After a tenant has breached its lease and vacated the premises, a tenant's liability for the breach is evaluated in part by determining whether the landlord has accepted the tenant's return in a manner that effects a legal surrender of the premises. "Surrender" entails the tenant's giving up of the lease before its expiration and the landlord's acceptance of the tenant's relinquishment of rights, either in fact or as implied at law.
Once the premises have been returned to the landlord before the expiration of the lease, a landlord may either:
(1) accept the tenant's surrender and re-enter the premises to re-let them for the landlord's own account, thereby releasing the tenant from any further liability for rent, or
(2) notify the tenant that it is re-entering and re-letting the premises for the tenant's benefit and therefore the monies received from the successor tenancy will be fully credited to the initial tenant's obligation under the lease. If the premises are re-rented for the initial tenant's account, that tenant remains responsible for the payments due on the underlying lease until its term has concluded.

CCS North Henry, 240 Wis. 2d 534, 10-11 (citations omitted); Jay E. Grenig & Nathan Fishbach, 1 WIS. PRAC., Methods of Practice, 13.120 (2008).

12 We then applied this hornbook law to the specific facts found by the circuit court, id., 13, and concluded:

Here, CCS North Henry has refused to apply the rents received from Army Store to Tully's obligation under her lease, even though Tully requested that it do so. Additionally, it rented to Army Store for a period of time beyond that covered by Tully's lease. Therefore, under the undisputed facts of this case, we conclude that, as a matter of law, CCS North Henry elected to accept surrender when it obtained Army Store as its tenant for the premises. In making this election, it capped Tully's damages at the date of Army Store's tenancy, and therefore it cannot look to Tully for any damages beyond June 1, 1999. Accordingly, because CCS North Henry elected to rent the premises for its own account, it has no obligation under the common law to credit Tully with any rents it received from Army Store.

Id., 14 (emphasis added).

13 CCS North Henry is just the latest expression of the two inconsistent remedies available to a landlord. The supreme court discussed the remedies available when a tenant abandons the leased premises in First Wisconsin Trust Co. v. L. Wiemann Co., 93 Wis. 2d 258, 270-74, 286 N.W.2d 360 (1980). The supreme court noted:

When a tenant vacates or abandons the leased premises before the end of the lease term, the landlord has a right to elect (1) to accept the surrender and terminate the lease or (2) to enter and take possession for the purpose of mitigating the damages for which the tenant is liable because of his breach of the lease.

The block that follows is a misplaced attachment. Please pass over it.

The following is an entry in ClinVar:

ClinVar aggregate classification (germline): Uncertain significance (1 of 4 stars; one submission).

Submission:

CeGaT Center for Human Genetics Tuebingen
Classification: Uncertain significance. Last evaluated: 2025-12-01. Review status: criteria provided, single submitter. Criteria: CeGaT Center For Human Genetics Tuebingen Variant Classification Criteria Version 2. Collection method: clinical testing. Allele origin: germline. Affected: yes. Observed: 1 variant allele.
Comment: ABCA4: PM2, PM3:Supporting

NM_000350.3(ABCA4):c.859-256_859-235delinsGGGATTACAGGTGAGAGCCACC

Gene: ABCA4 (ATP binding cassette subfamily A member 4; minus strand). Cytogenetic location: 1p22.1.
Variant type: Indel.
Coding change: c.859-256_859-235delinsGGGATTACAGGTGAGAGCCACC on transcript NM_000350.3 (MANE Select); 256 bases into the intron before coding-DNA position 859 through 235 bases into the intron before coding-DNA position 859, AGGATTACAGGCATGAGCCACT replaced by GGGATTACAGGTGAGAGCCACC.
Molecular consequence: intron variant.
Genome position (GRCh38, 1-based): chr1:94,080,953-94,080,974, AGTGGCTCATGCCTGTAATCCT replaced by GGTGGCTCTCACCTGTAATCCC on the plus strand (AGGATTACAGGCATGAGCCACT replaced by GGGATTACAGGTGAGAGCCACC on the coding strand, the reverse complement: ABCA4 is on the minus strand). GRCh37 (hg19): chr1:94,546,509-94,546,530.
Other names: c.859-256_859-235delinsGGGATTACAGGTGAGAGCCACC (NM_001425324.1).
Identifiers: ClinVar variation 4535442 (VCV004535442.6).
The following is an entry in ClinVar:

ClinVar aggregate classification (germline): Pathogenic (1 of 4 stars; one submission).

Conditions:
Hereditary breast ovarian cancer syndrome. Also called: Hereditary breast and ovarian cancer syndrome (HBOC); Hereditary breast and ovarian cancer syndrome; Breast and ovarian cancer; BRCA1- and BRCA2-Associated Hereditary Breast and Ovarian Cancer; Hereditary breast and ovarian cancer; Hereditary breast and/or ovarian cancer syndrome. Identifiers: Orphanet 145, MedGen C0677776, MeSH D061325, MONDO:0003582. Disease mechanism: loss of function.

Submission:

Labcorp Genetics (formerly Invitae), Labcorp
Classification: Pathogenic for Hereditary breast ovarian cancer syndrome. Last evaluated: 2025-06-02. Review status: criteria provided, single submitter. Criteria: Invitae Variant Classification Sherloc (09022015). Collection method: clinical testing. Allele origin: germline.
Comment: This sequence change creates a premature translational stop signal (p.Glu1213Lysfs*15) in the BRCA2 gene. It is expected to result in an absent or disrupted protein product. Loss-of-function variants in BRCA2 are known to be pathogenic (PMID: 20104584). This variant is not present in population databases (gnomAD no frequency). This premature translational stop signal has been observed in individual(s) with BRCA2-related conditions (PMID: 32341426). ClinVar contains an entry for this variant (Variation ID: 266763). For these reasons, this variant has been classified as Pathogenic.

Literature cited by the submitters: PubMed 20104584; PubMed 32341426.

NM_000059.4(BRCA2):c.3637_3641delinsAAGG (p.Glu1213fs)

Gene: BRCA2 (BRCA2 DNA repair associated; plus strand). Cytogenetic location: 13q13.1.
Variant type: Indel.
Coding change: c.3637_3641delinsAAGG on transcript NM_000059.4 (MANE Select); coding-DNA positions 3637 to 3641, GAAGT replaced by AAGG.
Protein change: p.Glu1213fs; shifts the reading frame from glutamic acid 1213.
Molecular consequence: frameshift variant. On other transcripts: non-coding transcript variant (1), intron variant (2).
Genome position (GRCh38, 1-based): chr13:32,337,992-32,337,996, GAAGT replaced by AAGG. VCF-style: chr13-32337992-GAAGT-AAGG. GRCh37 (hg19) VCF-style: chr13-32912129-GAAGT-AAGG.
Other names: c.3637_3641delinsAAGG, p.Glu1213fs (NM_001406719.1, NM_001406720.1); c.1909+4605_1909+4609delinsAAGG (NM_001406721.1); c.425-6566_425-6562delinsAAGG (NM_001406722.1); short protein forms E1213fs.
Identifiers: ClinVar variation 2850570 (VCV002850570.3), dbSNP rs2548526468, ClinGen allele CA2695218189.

Id. at 271 (citation omitted). The remedies are inconsistent because under remedy (1), a landlord forfeits his rights to damages, including future rent; but under remedy (2), he can pursue damages if he makes a reasonable effort to mitigate those damages.

14 That the landlord forfeits his rights to damages when he accepts surrender of the lease and re-lets for his own account is made clear in First Wisconsin Trust:

This court has held that when the landlord occupies the premises for his own use or takes exclusive possession, he accepts the tenant's surrender and terminates the lease, and he cannot collect rent which would have accrued under the lease subsequent to the surrender.

Id. at 272-73 (citation omitted). The same results were reached in CCS North Henry, where we held that when CCS North Henry elected to accept surrender of the lease, it capped Tully's damages at the date of Army Store's tenancy. CCS North Henry, 240 Wis. 2d 534, 14.

15 In CCS North Henry, we held that WIS. STAT. 704.29 does not change the hornbook law rules. CCS North Henry, 240 Wis. 2d 534, 20. The introductory section of the statute makes it clear that when a landlord accepts surrender of the premises and terminates the lease he cannot pursue damages.

SCOPE OF SECTION. If a tenant unjustifiably removes from the premises prior to the effective date for termination of the tenant's tenancy and defaults in payment of rent, or if the tenant is removed for failure to pay rent or any other breach of a lease, the landlord can recover rent and damages except amounts which the landlord could mitigate in accordance with this section, unless the landlord has expressly agreed to accept a surrender of the premises and end the tenant's liability. Except as the context may indicate otherwise, this section applies to the liability of a tenant under a lease, a periodic tenant, or an assignee of either.

Sec. 704.29(1) (emphasis added).

16 Applying both hornbook law and the statute to undisputed facts in this case, we hold that Olsen is only liable for the May rent of $1100 because the Puccettis accepted surrender of the lease effective June 1, 2007, forfeiting their right to pursue rent accruing after that day or other damages. Therefore, we reverse the judgment of the circuit court holding Olsen liable for rent for June and July and the real estate agent's commission. Upon remand, the circuit court shall amend the judgment so it is consistent with this opinion.

By the Court.Judgment reversed and cause remanded with directions.

[1] This appeal is decided by one judge pursuant to WIS. STAT. 752.31(2)(a) (2005-06). All references to the Wisconsin Statutes are to the 2005-06 version unless otherwise noted.